Health insurance the main topic of Q&A in exclusive call with small-business owners
Gov. Butch Otter made national news on January 5 when he issued an executive order allowing insurers to sell state-based health plans outside of the federal Affordable Care Act rules and regulations.
In an exclusive telephone town hall with NFIB Idaho members February 13, the governor, joined on the call by Lt. Gov. Brad Little, said his action could be challenged by the federal government, but he thought his initiative allowable under the 14th Amendment.
The governor said action was needed to help the 70,000 Idahoans without health insurance because of the ACA and called it highly unfair that some immigrants can afford health care that our own citizens can’t. The governor said insurers will start offering state-based plans in April and predicted health-insurance premiums to drop 30 percent to 50 percent, a calculation based on what 12,000 to 18,000 people whose policies were grandfathered in before Obamacare are currently paying.
The governor and lieutenant governor fielded other questions from NFIB members on issues ranging from when a world-class engineering university will be built in eastern Idaho to the difficulties of long-haul trucking. During the call, members were polled on five questions, the result of which were:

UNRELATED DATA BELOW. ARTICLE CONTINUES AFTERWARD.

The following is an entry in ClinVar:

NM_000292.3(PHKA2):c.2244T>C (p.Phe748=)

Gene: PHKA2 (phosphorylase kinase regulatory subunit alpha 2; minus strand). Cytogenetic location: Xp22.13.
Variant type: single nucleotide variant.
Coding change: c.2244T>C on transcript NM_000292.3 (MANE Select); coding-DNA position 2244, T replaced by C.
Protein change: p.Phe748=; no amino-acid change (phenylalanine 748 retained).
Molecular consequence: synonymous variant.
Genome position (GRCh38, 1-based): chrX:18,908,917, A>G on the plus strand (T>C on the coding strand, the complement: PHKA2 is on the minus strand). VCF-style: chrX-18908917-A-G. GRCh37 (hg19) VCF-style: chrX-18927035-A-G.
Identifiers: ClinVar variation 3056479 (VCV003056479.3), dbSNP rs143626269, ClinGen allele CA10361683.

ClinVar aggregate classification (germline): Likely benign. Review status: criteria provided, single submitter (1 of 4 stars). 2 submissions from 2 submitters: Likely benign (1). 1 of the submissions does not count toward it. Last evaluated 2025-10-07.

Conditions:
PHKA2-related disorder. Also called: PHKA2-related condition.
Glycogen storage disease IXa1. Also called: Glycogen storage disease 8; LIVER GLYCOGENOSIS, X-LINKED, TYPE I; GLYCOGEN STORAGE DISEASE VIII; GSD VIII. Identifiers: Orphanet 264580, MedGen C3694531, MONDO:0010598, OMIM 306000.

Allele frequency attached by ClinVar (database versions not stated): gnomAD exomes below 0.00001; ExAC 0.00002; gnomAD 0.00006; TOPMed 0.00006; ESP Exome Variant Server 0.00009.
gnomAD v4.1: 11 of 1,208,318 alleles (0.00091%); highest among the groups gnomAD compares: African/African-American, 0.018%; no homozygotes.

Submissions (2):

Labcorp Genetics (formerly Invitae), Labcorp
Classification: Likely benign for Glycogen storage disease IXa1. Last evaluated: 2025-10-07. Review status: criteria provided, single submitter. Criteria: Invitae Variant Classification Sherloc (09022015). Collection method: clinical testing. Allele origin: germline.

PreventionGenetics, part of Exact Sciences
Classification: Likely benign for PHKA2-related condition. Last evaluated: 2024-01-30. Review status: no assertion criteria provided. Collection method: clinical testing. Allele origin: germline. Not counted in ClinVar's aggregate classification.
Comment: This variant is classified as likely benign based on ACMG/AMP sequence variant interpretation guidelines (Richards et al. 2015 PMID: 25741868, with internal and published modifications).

- If given a choice of three, 59 percent would prefer a reduction in red tape and agency regulations; 30 percent a cut in state and local taxes; 11 percent opted for tax credits
- 85 percent of members said access to flexible health plans would be beneficial to them, 15 percent said they wouldn’t
- 85 percent said Idaho does not, at the moment, have a competitive health-care market; 15 percent said it does
- 46 percent said finding skilled workers was their most pressing problem; 27 percent said dealing with regulations was; 19 percent cited taxes; 8 percent wanted more customers
- 73 percent of small-business owners in the poll blamed a poor work ethic on some of their younger workers, followed by a lack of technical skills at 25 percent, and drug use at 3 percent.
In addition to the poll questions, 10 NFIB members had their questions directly answered during the 45-minute town hall, which was hosted by Curt Cerveny of TelephoneTownHallMetting.com and Suzanne Budge, Idaho state director for NFIB. In his concluding remarks, the governor praised NFIB and called on its members to get behind his tax plan by lobbying their state representatives and state senators.
“Mine is going to be the best for small business. Suzi does a great job in the Legislature. She’s well respected. But we can’t do it ourselves,” said the governor, who urged NFIB members to call, send emails, and write letters urging passage of his tax bill, H463.
Click the photo below to listen to the telephone town hall.